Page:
Until 1915, Comitán was known as Comitán de las Flores (of the flowers). It was renamed after its native son, senator Dr. Belisario Domingues, was murdered for speaking out against the Huerta government. President Huerta himself was one of a group of men who murdered Dominguez. They cut off his tongue as a symbolic warning to others.
Comitán is lower in altitude than San Cristóbal where I have lived periodically for nine months. It's warmer but at a high enough elevation the hotels don't have air conditioning. It is still a place of flowers. Bougainvillea are everywhere, along with many varieties of flowering trees. Every little garden glimpsed through open gates is a flower showcase of color. The Mayans have also used colorful bromeliads from the vast rain forest in their religious celebrations for centuries. Many are now becoming endangered.
Unlike San Cristóbal, Comitán does not have the foreign tourist draw, and thus has been spared the negative side of massive tourism. There are no wandering street vendors who thrust goods in your face while you sit at a sidewalk cafe trying to eat lunch or talk with your friends. There are almost no beggars. An assortment of shoe shine boys wander the streets with their boxes, and people sit in the shade in the Zocalo with their packets of gum and candy for sale. Little stands are posted here and there on the streets selling tacos, belts and knock-off handbags. But as a tourist, time spent in Comitán is tranquil, without constant bombardment to buy-give-buy.
Comitán seems to have a forward-thinking city government. Many modern sculptures by some very famous Mexican artists dot the city and Zocalo. Belisario Dominguez' daughter donated her home for a modern art museum, his own home is a historical museum, and the city has a good selection of artifacts from Tenam Puente and Chinkultic in the archeological museum. Housed in that same building is a decent library with a large Internet center and several interesting historical murals.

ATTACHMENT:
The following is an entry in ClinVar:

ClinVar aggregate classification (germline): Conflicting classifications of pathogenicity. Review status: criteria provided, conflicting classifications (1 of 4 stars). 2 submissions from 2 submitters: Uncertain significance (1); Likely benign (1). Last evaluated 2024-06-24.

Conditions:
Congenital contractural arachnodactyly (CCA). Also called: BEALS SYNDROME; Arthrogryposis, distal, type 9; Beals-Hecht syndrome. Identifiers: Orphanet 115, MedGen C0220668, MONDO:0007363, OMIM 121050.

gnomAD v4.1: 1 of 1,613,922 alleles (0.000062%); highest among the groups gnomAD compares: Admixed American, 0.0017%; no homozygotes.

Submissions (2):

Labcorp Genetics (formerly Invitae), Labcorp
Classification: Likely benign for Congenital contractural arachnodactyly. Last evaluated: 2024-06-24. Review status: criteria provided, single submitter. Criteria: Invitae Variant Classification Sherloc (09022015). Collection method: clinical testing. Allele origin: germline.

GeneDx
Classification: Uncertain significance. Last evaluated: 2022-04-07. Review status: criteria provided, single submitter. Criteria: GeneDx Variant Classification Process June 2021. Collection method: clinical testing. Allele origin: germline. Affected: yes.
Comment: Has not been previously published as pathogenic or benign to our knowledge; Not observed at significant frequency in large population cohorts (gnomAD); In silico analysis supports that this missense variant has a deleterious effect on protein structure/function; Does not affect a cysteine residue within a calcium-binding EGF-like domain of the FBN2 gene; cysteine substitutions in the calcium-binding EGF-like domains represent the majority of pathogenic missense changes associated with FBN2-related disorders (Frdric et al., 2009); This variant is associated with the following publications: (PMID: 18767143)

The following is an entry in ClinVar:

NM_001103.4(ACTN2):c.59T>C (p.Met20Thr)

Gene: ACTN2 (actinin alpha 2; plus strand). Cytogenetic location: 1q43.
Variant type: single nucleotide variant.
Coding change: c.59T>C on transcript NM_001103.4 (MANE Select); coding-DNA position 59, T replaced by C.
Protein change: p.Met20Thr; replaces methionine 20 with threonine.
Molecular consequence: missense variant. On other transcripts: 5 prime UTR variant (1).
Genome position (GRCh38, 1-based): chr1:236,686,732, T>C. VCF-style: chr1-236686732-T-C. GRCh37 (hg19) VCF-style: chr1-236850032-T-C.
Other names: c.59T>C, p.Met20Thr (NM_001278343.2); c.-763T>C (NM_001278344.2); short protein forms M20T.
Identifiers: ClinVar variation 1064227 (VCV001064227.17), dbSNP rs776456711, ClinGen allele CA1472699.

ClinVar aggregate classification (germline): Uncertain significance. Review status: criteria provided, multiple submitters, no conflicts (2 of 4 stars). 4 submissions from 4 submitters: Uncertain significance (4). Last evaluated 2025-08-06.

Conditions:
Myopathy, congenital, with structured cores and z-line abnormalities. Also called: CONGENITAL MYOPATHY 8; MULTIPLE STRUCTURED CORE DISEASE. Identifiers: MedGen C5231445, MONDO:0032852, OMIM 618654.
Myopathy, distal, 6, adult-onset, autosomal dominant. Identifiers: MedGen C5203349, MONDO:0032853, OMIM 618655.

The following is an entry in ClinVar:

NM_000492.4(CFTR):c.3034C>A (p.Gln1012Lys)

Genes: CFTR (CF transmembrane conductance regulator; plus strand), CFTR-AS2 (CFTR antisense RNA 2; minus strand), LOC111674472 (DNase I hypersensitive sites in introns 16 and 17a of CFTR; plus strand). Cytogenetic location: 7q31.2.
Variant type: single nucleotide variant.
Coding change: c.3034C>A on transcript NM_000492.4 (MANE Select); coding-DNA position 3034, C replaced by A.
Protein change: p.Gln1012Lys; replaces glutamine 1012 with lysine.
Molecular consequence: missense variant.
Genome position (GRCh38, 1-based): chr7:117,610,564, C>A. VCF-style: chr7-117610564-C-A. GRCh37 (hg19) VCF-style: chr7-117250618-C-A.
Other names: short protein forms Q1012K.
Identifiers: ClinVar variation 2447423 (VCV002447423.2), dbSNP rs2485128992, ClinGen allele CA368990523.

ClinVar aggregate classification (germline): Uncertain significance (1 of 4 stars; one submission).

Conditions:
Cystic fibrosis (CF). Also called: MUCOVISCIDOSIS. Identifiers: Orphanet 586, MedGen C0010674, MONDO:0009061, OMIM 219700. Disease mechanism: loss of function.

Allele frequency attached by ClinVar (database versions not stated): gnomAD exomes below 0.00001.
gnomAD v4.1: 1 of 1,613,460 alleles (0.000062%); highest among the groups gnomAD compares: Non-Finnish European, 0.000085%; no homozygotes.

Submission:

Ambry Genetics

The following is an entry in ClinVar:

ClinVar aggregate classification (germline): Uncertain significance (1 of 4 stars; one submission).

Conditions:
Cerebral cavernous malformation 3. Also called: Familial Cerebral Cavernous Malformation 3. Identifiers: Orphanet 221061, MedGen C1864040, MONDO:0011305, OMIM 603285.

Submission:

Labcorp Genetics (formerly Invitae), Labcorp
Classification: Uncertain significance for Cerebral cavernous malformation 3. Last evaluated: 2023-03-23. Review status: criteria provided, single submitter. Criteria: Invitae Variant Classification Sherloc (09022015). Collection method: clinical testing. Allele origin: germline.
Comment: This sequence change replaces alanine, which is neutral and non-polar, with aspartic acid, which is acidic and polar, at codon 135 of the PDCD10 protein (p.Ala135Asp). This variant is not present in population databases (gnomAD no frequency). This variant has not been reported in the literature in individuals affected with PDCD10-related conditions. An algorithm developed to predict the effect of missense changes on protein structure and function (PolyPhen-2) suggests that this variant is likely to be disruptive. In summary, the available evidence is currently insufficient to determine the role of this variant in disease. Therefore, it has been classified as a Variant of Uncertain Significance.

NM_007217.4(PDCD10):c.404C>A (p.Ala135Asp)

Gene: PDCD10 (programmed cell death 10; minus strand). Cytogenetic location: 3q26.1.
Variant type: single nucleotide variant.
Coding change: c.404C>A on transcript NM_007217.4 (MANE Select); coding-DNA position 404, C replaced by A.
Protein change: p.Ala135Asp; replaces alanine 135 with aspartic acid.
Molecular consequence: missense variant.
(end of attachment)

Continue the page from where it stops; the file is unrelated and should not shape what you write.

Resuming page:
Around the Zocalo are small restaurants, side by side, competing with each other by having virtually identical menus. The competition is between the handsome young men who try to persuade you to eat at their particular establishment. And there's a good coffee shop in a corner of the Zocalo with modern murals gracing its interior.
A few blocks from the Zocalo, another interesting church, frequented by the local indigenous people, is the center for many celebrations and fairs that set up in the large plaza. Iglesia de San Caralampio is a bright yellow church almost always filled with the sweet scent of thousands of flowers. Outside, the sacred jaguar is represented by a lovely sculpture atop a bright red rock.
Comitán is a center of commerce with many businesses lining the carretera, the main highway through town. It has old and modern hotels, excellent restaurants that serve traditional Chiapanecan food, and a few restaurants feature other cuisines. I ate at one, Cucina Italia, recently opened by an Canadian-Italian and his Comitán born wife. The lasagna was as good as any I've ever eaten, even in Italy. He makes the pastas. The sauces are created from fresh tomatoes, picked that morning, and delivered to the market.
The people of Comitán are friendly and courteous. The pace is slow and the desire to enjoy each moment in life is a measure of the local character. A lovely city, and well deserving of its designation: Pueblo Magico.